Reviews from the Home Front – In Loyal Company

In Loyal Company by David William Bryan

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Despite the fact that we had been in Edinburgh for less than 24 hours, we were chomping at the bit to see what else the biggest Fringe festival in the world had to offer. Before even getting to the Fringe, we had been following the progress of In Loyal Company on Twitter, so it made perfect sense that David William Bryan’s one man show about a prisoner of war during WW2 should be our first watch of the festival. We had been looking forward to seeing it for a while, and it certainly did not disappoint.

In Loyal Company is based on the true story of Bryan’s great uncle, Arthur Robinson, who went missing during his service in the Second World War. The story starts before he signs up to fight, as we are introduced to Arthur’s family (his mother has the cleanest doorstep in the street, don’t you know) and get a glimpse of what life on the home front in Birkenhead is like. There is great warmth and humour in Bryan’s performance here, endearing you to Arthur – known as Joe – straightaway, which makes his later ordeals in the war all the more of an emotional punch to the gut. These shifts in tone are handled masterfully by Bryan, who shifts seamlessly from gentle comedy to heartbreaking pathos like the flick of a switch as he describes the horrors of what he saw and experienced. It was fascinating to see a different aspect of the war, after we focus so much on small village life on the home front in Greyhounds; our characters struggle to deal with the repercussions of war, whereas Joe is right in the thick of the action.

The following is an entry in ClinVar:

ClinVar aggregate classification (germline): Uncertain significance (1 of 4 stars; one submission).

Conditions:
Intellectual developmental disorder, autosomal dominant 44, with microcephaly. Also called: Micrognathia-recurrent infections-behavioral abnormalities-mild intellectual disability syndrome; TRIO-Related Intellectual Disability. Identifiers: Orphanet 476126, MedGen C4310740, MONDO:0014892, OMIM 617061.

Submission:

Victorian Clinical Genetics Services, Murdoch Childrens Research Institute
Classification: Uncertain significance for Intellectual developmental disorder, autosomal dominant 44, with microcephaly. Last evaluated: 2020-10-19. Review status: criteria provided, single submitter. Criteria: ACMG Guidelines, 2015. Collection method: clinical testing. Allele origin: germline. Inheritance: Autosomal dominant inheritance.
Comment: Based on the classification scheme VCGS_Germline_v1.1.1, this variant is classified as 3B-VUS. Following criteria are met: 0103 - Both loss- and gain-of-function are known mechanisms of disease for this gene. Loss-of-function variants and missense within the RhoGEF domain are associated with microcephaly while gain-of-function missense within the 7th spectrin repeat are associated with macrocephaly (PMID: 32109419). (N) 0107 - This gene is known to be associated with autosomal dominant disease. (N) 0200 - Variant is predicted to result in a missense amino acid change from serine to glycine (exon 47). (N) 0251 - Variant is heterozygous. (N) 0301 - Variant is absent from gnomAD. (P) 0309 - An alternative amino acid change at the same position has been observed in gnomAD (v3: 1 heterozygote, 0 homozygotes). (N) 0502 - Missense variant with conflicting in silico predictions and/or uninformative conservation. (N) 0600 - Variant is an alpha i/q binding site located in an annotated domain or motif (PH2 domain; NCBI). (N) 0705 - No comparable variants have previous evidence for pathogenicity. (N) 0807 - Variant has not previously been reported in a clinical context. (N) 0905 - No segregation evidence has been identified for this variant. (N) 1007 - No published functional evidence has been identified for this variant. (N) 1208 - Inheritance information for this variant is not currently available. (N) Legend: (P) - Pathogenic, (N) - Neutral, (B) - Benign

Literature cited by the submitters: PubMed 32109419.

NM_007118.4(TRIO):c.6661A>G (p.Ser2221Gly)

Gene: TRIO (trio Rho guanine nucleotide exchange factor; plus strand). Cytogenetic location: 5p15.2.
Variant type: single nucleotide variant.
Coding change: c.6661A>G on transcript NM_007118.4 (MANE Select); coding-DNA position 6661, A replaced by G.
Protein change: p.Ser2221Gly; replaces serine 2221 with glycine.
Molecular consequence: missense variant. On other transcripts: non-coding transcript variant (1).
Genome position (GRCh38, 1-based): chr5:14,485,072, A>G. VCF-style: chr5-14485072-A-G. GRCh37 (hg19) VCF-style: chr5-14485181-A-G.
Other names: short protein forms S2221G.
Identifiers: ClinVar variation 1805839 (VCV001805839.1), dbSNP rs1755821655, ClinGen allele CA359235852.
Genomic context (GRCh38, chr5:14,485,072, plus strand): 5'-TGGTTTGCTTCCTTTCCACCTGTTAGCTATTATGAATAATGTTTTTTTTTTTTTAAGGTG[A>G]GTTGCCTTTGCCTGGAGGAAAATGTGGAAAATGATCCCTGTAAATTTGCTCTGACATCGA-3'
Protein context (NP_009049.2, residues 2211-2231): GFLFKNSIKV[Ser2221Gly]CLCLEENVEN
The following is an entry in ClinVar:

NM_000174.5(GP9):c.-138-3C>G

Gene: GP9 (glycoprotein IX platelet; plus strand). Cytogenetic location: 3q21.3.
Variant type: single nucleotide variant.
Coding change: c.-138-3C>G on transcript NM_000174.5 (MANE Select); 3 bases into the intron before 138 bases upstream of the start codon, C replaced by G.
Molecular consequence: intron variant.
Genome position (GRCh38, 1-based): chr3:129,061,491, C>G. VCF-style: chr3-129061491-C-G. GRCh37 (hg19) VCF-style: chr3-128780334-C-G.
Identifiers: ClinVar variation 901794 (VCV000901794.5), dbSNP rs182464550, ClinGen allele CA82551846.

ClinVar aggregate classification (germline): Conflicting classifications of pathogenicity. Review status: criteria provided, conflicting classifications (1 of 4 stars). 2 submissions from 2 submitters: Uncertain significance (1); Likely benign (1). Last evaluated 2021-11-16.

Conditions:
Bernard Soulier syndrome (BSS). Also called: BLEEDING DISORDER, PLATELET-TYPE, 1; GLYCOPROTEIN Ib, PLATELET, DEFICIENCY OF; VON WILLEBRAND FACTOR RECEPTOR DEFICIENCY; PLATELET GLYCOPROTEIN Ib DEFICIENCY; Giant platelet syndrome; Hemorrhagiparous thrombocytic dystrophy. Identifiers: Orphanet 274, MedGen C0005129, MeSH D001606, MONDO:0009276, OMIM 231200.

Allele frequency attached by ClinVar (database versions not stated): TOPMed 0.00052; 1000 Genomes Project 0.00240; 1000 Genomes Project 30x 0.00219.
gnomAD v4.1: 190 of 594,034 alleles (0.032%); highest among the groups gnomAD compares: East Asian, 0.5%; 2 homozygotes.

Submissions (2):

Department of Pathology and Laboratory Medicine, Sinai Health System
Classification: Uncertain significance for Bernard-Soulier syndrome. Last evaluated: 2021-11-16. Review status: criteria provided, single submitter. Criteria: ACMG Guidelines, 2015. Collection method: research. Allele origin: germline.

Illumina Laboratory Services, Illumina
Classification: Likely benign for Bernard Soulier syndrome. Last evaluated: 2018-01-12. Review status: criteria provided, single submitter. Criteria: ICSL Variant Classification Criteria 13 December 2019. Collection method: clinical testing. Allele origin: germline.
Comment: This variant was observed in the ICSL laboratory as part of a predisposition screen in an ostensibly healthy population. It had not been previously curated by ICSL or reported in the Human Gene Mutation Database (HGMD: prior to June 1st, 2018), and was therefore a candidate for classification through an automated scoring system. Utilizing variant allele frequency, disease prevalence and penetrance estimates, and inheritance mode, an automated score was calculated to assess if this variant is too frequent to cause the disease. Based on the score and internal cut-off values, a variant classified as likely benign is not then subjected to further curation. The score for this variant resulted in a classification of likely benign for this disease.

As Bryan takes us from Birkenhead to India, Singapore, and Thailand we meet a few other characters who, although their appearances are often fleeting, are still distinctive and well played. They feel rounded and their respective relationships with Joe feel convincing; I was particularly moved by his fellow soldier, George, and Joe’s interactions with his parents.

Bryan is an excellent story teller. The script is tight and well written, and well balanced between moving the plot forward and world-building details that help the audience to imagine what it was like to live and serve in these conditions. As a performer, Bryan works extremely hard in this hour long play; his performance is as physical as it is emotional. I was struck by how his body almost seemed to transform before our eyes as the war took its toil. His physicality was excellent.

I cannot finish the review without giving a specific mention to the technical aspects of the performance. The lighting and sound complemented the action perfectly and was extremely slick. Each part of this production was well executed, and the hour flew by. Congratulations and well done to everyone involved on a thoroughly excellent show!

 

Letters from the Home Front – Edinburgh Diary Day 2

Thursday 2nd August 2018

Dear reader,